Bill Clinton Claims His Wife 'Was the First Candidate' to Talk About Sentencing Reform
It's true, if you don't count Rand Paul, Ted Cruz, Rick Perry, or Jim Webb
While researching this week's column about the 1994 crime bill, I noticed another dubious statement that Bill Clinton made during his speech in Philadelphia last Thursday. Talking up his wife's credentials as a criminal justice reformer, the former president claimed "she was the first candidate, the first one, to say, 'Let's get these people who did nonviolent offenses out of prison.'" She was the first candidate to say that only if you don't count Rand Paul, Ted Cruz, Rick Perry, or Jim Webb, all of whom were not only talking about criminal justice reform but sponsoring or signing legislation aimed at reducing the prison population before Hillary Clinton started highlighting the issue at the end of last April.
Paul, Perry, and Webb have dropped out of the presidential race, while Cruz seems to be retreating from his support for sentencing reform. But Clinton's Democratic rival, Bernie Sanders, has taken a bolder stance on criminal justice reform than she has, joining Paul in calling for the abolition of mandatory minimum sentences and sponsoring legislation that would repeal the federal ban on marijuana.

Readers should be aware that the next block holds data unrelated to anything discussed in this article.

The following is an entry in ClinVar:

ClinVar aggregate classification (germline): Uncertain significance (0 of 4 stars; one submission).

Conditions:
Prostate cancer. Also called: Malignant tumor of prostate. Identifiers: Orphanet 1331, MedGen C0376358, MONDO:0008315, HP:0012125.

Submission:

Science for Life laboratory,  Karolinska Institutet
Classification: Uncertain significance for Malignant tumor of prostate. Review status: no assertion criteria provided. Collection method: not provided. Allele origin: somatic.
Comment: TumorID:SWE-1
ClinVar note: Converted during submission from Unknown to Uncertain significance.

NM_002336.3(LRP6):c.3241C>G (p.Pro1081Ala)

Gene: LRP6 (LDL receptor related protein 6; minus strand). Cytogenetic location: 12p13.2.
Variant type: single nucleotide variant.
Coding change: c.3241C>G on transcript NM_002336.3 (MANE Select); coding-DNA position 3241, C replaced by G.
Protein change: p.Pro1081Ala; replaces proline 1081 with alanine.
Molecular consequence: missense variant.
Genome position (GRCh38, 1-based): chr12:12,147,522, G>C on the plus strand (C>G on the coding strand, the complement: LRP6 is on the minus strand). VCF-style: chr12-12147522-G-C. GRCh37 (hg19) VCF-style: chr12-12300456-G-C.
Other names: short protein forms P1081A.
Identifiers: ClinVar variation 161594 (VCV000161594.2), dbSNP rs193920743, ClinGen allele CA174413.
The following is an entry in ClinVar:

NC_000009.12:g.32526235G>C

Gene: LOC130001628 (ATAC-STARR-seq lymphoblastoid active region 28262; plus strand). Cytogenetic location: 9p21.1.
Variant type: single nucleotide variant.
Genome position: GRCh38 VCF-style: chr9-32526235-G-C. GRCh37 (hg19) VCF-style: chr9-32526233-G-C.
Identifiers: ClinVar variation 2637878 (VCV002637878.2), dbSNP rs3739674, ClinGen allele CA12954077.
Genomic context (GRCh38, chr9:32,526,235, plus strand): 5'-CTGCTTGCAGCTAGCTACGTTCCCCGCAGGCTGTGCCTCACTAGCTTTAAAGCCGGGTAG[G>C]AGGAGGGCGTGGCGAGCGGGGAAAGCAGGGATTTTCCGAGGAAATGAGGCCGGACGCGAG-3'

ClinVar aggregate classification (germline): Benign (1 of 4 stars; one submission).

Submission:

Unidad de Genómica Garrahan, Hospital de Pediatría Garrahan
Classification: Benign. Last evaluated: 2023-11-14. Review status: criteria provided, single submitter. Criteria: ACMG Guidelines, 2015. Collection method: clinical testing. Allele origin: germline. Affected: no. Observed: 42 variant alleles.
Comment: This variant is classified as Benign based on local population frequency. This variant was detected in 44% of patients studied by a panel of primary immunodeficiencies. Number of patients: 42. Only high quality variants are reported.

In any case, it simply isn't true that Clinton was the first candidate to say too many nonviolent offenders are serving too much time in prison. "We welcome her to the fight," Paul said after Clinton's first big speech on criminal justice reform. While Bill Clinton noted that "a lot of Republicans agree" about the need for sentencing reform, he made it sound as if they are following her example, instead of the other way around.
Clinton never showed much interest in criminal justice reform until about a year ago, and even then her position was pretty vague. While she has filled in some of the blanks since then, she is still dealing with the fallout from supporting her husband's tough-on-crime agenda, which he and she both concede contributed to what they now perceive as the problem of "mass incarceration." She cannot overcome suspicion of her sudden interest in this issue by pretending she was talking about it all along.